In semiotics, linguistics, sociology and anthropology, context refers to those objects or entities which surround a focal event, in these disciplines typically a communicative event, of some kind. Context is "a frame that surrounds the event and provides resources for its appropriate interpretation".:2–3 It is thus a relative concept, only definable with respect to some focal event within a frame, not independently of that frame.
Verbal context refers to the text or speech surrounding an expression (word, sentence, or speech act). Verbal context influences the way an expression is understood; hence the norm of not citing people out of context. Since much contemporary linguistics takes texts, discourses, or conversations as the object of analysis, the modern study of verbal context takes place in terms of the analysis of discourse structures and their mutual relationships, for instance the coherence relation between sentences.
Neurolinguistic analysis of context has shown that the interaction between interlocutors defined as parsers creates a reaction in the brain that reflects predictive and interpretative reactions. It can be said then, that mutual knowledge, co-text, genre, speakers, hearers create a neurolinguistic composition of context.
Traditionally, in sociolinguistics, social contexts were defined in terms of objective social variables, such as those of class, gender, age or race. More recently, social contexts tend to be defined in terms of the social identity being construed and displayed in text and talk by language users. Influenced by space.
The influence of context parameters on language use or discourse is usually studied in terms of language variation, style or register (see Stylistics). The basic assumption here is that language users adapt the properties of their language use (such as intonation, lexical choice, syntax, and other aspects of formulation) to the current communicative situation. In this sense, language use or discourse may be called more or less 'appropriate' in a given context. It is the language or derigitave terms surrounding set paragraph, novel or article.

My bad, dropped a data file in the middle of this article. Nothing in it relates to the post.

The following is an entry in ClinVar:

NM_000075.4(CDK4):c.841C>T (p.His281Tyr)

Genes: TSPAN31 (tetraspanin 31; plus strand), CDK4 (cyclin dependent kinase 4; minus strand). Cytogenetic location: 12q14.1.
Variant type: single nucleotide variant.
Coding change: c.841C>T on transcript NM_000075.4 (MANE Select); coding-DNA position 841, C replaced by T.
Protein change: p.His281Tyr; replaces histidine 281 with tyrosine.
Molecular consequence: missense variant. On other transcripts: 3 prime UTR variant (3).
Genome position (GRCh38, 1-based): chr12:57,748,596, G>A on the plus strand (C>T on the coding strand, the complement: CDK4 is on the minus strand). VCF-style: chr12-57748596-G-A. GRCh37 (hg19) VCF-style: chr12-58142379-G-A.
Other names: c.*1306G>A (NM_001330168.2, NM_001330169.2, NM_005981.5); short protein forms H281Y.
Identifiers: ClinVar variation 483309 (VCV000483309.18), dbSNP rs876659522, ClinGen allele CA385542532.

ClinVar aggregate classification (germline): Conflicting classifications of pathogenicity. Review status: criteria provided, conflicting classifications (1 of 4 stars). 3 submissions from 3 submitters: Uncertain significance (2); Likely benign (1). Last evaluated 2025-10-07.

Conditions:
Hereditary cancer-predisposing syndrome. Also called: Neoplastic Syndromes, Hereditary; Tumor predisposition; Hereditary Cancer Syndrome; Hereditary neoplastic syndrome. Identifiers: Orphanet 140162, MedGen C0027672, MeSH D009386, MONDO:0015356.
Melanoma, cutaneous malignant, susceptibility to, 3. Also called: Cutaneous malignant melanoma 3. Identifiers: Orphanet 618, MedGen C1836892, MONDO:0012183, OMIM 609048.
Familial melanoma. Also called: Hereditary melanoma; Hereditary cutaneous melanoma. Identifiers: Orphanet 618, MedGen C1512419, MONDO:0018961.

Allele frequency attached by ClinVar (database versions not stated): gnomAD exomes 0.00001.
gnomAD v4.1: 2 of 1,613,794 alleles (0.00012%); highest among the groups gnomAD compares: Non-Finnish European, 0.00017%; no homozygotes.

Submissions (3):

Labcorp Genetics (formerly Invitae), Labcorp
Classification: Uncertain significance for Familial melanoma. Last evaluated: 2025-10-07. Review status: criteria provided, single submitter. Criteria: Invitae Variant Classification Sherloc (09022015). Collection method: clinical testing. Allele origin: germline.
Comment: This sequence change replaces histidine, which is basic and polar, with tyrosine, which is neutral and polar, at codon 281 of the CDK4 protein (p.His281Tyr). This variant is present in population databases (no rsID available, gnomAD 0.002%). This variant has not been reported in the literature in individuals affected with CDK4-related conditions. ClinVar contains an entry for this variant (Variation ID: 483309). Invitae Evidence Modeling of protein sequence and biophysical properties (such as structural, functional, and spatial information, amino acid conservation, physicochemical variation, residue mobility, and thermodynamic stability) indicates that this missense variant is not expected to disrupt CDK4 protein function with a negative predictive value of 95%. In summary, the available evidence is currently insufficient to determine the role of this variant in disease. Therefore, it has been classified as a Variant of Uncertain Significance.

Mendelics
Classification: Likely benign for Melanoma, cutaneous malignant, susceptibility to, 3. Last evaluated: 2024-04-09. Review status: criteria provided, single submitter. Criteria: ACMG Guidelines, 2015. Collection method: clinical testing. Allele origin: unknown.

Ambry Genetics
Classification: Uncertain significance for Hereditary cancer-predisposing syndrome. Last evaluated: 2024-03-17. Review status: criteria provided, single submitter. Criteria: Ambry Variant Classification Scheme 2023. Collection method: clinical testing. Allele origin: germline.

In the theory of sign phenomena, adapted from that of Charles Sanders Peirce, which forms the basis for much contemporary work in linguistic anthropology, the concept of context is integral to the definition of the index, one of the three classes of signs comprising Peirce's second trichotomy. An index is a sign which signifies by virtue of "pointing to" some component in its context, or in other words an indexical sign is related to its object by virtue of their co-occurrence within some kind of contextual frame.
Communicative systems presuppose contexts that are structured in terms of particular physical and communicative dimensions, for instance time, location, and communicative role.
Aberrant decoding or aberrant reading is a concept used in fields such as communication and media studies, semiotics, and journalism about how messages can be interpreted differently from what was intended by their sender. The concept was proposed by Umberto Eco in an article published first in 1965 in Italian and in 1972 in English.Context
Context may refer to:
Context (language use), the relevant constraints of the communicative situation that influence language use, language variation, and discourse summary
Archaeological context, an event in time which has been preserved in the archaeological record
Opaque context, the linguistic context in which substitution of co-referential expressions does not preserve truth
Trama (mycology) (context or flesh), the mass of non-hymenial tissues that composes the mass of a fungal fruiting bodyContext-sensitive